On the MX922 printer, there are two paper trays. The upper tray is for smaller formats of paper, as well as having interesting features that seem to allow printing directly onto Blu-Ray discs.

The lower tray accepts the 8.5 x 11 sheets. But if we take out the supply of 8.5 x 11 (Letter-sized) sheets, we see that underneath there is a slight feature in the plastic of the tray, which seems to lock into one of two openings. Between the two openings there is labeling stamped into the plastic, which has the letters “LGL” and which seems to point between the two openings.

What one needs to do, is to depress the button which seems to fit, with our thumb, not to pull on that part of the tray, but to pull on the outermost edge of the tray, so that the button we’re holding down slips out from under the visible surface of the tray, and then slides into the second opening, which is located in the tray facing down, further away from the body of the printer, next to the first opening. Once the button clicks into this second opening, the tray is able to accept 8.5 x 14 sheets.

One needs to be careful though, not to apply brute force if something doesn’t move, because this mechanism looks fragile, and could easily be damaged if force was used.

Also, one needs to remember that after we have extended the tray and fed in Legal-sized paper, we still need to slide the tray back into the printer, so that the printer will register the fact that paper is available. At which point in time extra length of tray will be standing out from the printer, where the tray was flush when accepting 8.5 x 11 paper.

Next, our software needs to be told that it is printing to 8.5 x 14 sheets, so that this software does not decide to resize, or otherwise to mismanage the print job.

Once the correct paper-size is set up on the printer, my Linux “Okular” program is as able to print the tax documents, as the Windows “Acrobat Reader DC” is.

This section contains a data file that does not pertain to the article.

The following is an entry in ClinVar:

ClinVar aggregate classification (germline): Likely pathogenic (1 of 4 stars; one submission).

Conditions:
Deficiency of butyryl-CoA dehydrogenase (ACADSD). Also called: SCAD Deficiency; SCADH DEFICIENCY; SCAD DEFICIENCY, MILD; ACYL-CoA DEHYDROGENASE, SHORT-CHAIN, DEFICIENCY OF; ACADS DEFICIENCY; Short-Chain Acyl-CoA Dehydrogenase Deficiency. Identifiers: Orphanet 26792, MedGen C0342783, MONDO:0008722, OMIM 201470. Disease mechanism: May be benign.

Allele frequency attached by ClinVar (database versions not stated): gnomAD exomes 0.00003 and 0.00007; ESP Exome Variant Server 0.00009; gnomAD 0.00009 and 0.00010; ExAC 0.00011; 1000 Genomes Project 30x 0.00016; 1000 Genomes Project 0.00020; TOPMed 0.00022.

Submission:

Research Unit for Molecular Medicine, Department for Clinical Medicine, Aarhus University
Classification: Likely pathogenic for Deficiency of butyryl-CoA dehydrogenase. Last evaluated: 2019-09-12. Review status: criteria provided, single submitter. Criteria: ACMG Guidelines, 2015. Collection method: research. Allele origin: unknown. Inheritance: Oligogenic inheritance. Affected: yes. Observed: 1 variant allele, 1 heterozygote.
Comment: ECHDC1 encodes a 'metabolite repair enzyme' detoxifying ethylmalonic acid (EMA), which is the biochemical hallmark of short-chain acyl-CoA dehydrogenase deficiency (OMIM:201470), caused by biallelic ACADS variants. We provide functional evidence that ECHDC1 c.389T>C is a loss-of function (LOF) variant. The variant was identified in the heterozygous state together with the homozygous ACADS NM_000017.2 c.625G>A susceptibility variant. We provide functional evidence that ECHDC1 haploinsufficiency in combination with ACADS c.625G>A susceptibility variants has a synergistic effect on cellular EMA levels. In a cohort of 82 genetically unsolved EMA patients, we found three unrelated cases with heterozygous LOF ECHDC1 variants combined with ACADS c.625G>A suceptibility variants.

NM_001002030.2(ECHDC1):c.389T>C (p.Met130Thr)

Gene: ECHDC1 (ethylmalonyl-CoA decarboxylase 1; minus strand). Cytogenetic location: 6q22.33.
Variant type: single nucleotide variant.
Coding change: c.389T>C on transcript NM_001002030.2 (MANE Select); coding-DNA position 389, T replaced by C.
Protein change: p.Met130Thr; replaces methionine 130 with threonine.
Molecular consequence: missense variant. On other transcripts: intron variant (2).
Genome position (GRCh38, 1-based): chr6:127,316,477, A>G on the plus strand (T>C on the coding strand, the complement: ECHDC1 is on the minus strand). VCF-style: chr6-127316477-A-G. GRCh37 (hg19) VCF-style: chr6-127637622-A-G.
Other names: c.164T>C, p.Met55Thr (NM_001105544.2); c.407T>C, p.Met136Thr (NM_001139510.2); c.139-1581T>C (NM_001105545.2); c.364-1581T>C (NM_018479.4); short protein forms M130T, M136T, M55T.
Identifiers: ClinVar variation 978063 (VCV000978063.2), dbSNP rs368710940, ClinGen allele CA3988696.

Dirk

 

Why I Am Happy, that my Computers Are Working Again

The recent power failures left me in quite a state of distress, not knowing what the fate of my computers would be.

The computer acting as my Web server, ‘Phoenix’ is a Linux computer, running a “Debian” version of Linux, and a flavor of that, which is “Kanotix / Spitfire” . After the second power interruption this morning, ‘Phoenix’ was actually easier to restart fully, than my Windows 7 machine ‘Mithral’ was. This was somewhat reassuring, since ‘Mithral’ has stronger hardware, and since If the software on ‘Mithral’ was ever permanently messed up, I could in fact try to resurrect it by installing Linux on it. It seems that Linux was after all more stable than Windows.

But what happened to ‘Phoenix’ was also better than a scenario would have been, which I had running through my head between 7h30 this morning and 12h00, the time at which I got ‘Phoenix’ running again.

I had had the scenario in my head, that ‘Phoenix’ could have started to perform an ‘unattended upgrade’, at the moment the power went off, a coincidence which I would have been unaware of.

Luckily, this was not what happened.

But had this happened, my own version of what would have gone wrong differs slightly from the official version, according to which the package manager would simply have gotten jammed in some locked state.

There happen to be other power-users, who complain on the Kanotix user forum, that they had been running a lengthy upgrade while their power was strangely cut. Those people ask for Expert support in unjamming their package manager, which more detached people on the forum give advice on how to do.

According to me, they had such a hard time unjamming their package manager, because this is not all that was wrong with their computers. According to me, those users suffered from two problems at once: A jammed package manager, plus A corrupted file system.

I had a vision of having to approach the Kanotix user forum with the familiar line, ‘An upgrade was running, when the plug was pulled.’ But luckily, no upgrade was running at that time…

…And, there is a specific reason why No Unattended Upgrades Were Running. After I rebooted ‘Phoenix’ successfully, I performed the upgrades manually, which were to have run, just to confirm that my package manager still works 100% .

Link To Previous Posting

Dirk